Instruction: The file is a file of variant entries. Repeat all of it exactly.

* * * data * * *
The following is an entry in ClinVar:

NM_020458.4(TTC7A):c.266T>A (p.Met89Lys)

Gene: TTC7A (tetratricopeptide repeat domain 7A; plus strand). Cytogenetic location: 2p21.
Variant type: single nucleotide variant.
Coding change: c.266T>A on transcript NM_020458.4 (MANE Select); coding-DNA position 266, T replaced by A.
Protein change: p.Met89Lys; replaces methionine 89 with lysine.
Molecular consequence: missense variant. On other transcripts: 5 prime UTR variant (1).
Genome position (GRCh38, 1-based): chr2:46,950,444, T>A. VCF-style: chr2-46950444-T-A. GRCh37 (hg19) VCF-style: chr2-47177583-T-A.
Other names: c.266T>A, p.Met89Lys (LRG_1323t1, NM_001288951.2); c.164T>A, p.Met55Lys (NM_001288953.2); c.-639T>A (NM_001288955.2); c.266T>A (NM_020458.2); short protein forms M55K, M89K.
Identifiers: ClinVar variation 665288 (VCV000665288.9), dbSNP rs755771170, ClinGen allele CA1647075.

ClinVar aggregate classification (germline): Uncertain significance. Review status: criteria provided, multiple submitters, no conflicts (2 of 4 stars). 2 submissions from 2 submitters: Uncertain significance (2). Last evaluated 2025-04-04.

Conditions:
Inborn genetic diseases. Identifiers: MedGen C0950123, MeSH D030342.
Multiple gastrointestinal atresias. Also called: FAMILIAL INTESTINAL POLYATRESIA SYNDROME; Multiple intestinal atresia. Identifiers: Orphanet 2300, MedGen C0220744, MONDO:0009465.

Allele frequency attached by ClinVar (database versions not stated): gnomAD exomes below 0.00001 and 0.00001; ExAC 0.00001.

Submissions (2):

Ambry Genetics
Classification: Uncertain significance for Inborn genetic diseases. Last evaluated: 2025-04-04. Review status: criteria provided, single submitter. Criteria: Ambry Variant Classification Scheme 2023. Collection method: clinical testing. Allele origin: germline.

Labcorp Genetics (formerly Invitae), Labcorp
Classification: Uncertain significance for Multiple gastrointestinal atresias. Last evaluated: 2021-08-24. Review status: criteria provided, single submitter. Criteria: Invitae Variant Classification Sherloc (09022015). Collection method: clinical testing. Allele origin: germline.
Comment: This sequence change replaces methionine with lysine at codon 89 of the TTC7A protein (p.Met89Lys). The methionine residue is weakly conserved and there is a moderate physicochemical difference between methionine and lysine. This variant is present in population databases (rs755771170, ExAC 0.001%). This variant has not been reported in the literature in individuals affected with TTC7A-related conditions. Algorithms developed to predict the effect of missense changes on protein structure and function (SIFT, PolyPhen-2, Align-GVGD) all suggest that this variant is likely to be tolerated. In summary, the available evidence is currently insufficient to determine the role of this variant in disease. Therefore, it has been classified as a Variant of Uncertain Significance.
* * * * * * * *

The following is an entry in ClinVar:

NM_020458.4(TTC7A):c.266T>A (p.Met89Lys)

Gene: TTC7A (tetratricopeptide repeat domain 7A; plus strand). Cytogenetic location: 2p21.
Variant type: single nucleotide variant.
Coding change: c.266T>A on transcript NM_020458.4 (MANE Select); coding-DNA position 266, T replaced by A.
Protein change: p.Met89Lys; replaces methionine 89 with lysine.
Molecular consequence: missense variant. On other transcripts: 5 prime UTR variant (1).
Genome position (GRCh38, 1-based): chr2:46,950,444, T>A. VCF-style: chr2-46950444-T-A. GRCh37 (hg19) VCF-style: chr2-47177583-T-A.
Other names: c.266T>A, p.Met89Lys (LRG_1323t1, NM_001288951.2); c.164T>A, p.Met55Lys (NM_001288953.2); c.-639T>A (NM_001288955.2); c.266T>A (NM_020458.2); short protein forms M55K, M89K.
Identifiers: ClinVar variation 665288 (VCV000665288.9), dbSNP rs755771170, ClinGen allele CA1647075.

ClinVar aggregate classification (germline): Uncertain significance. Review status: criteria provided, multiple submitters, no conflicts (2 of 4 stars). 2 submissions from 2 submitters: Uncertain significance (2). Last evaluated 2025-04-04.

Conditions:
Inborn genetic diseases. Identifiers: MedGen C0950123, MeSH D030342.
Multiple gastrointestinal atresias. Also called: FAMILIAL INTESTINAL POLYATRESIA SYNDROME; Multiple intestinal atresia. Identifiers: Orphanet 2300, MedGen C0220744, MONDO:0009465.

Allele frequency attached by ClinVar (database versions not stated): gnomAD exomes below 0.00001 and 0.00001; ExAC 0.00001.

Submissions (2):

Ambry Genetics
Classification: Uncertain significance for Inborn genetic diseases. Last evaluated: 2025-04-04. Review status: criteria provided, single submitter. Criteria: Ambry Variant Classification Scheme 2023. Collection method: clinical testing. Allele origin: germline.

Labcorp Genetics (formerly Invitae), Labcorp
Classification: Uncertain significance for Multiple gastrointestinal atresias. Last evaluated: 2021-08-24. Review status: criteria provided, single submitter. Criteria: Invitae Variant Classification Sherloc (09022015). Collection method: clinical testing. Allele origin: germline.
Comment: This sequence change replaces methionine with lysine at codon 89 of the TTC7A protein (p.Met89Lys). The methionine residue is weakly conserved and there is a moderate physicochemical difference between methionine and lysine. This variant is present in population databases (rs755771170, ExAC 0.001%). This variant has not been reported in the literature in individuals affected with TTC7A-related conditions. Algorithms developed to predict the effect of missense changes on protein structure and function (SIFT, PolyPhen-2, Align-GVGD) all suggest that this variant is likely to be tolerated. In summary, the available evidence is currently insufficient to determine the role of this variant in disease. Therefore, it has been classified as a Variant of Uncertain Significance.